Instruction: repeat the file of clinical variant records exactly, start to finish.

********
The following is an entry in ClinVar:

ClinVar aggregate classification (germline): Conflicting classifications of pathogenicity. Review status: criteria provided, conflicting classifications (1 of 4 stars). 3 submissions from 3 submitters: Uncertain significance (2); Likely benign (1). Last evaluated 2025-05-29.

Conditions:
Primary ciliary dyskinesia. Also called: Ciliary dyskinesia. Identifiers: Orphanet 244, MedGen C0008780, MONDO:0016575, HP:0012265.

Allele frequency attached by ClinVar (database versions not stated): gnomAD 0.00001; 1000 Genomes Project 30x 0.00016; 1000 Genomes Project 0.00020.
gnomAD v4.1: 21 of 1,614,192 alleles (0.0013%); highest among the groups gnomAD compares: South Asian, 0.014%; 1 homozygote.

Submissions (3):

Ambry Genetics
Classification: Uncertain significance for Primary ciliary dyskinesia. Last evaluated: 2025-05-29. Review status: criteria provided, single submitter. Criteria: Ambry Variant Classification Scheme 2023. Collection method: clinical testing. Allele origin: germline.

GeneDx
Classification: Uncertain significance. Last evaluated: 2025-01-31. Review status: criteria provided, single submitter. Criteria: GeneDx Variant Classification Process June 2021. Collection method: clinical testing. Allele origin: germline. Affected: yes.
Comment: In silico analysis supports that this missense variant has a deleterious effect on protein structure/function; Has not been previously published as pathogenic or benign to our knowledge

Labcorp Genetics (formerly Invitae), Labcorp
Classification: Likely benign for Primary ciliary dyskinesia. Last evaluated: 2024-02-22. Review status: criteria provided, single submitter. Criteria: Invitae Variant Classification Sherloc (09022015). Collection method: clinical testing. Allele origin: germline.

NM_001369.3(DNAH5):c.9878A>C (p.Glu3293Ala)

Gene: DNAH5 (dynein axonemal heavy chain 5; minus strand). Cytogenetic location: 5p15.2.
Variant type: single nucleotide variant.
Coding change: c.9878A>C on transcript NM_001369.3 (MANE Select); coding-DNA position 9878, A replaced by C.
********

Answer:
The following is an entry in ClinVar:

ClinVar aggregate classification (germline): Conflicting classifications of pathogenicity. Review status: criteria provided, conflicting classifications (1 of 4 stars). 3 submissions from 3 submitters: Uncertain significance (2); Likely benign (1). Last evaluated 2025-05-29.

Conditions:
Primary ciliary dyskinesia. Also called: Ciliary dyskinesia. Identifiers: Orphanet 244, MedGen C0008780, MONDO:0016575, HP:0012265.

Allele frequency attached by ClinVar (database versions not stated): gnomAD 0.00001; 1000 Genomes Project 30x 0.00016; 1000 Genomes Project 0.00020.
gnomAD v4.1: 21 of 1,614,192 alleles (0.0013%); highest among the groups gnomAD compares: South Asian, 0.014%; 1 homozygote.

Submissions (3):

Ambry Genetics
Classification: Uncertain significance for Primary ciliary dyskinesia. Last evaluated: 2025-05-29. Review status: criteria provided, single submitter. Criteria: Ambry Variant Classification Scheme 2023. Collection method: clinical testing. Allele origin: germline.

GeneDx
Classification: Uncertain significance. Last evaluated: 2025-01-31. Review status: criteria provided, single submitter. Criteria: GeneDx Variant Classification Process June 2021. Collection method: clinical testing. Allele origin: germline. Affected: yes.
Comment: In silico analysis supports that this missense variant has a deleterious effect on protein structure/function; Has not been previously published as pathogenic or benign to our knowledge

Labcorp Genetics (formerly Invitae), Labcorp
Classification: Likely benign for Primary ciliary dyskinesia. Last evaluated: 2024-02-22. Review status: criteria provided, single submitter. Criteria: Invitae Variant Classification Sherloc (09022015). Collection method: clinical testing. Allele origin: germline.

NM_001369.3(DNAH5):c.9878A>C (p.Glu3293Ala)

Gene: DNAH5 (dynein axonemal heavy chain 5; minus strand). Cytogenetic location: 5p15.2.
Variant type: single nucleotide variant.
Coding change: c.9878A>C on transcript NM_001369.3 (MANE Select); coding-DNA position 9878, A replaced by C.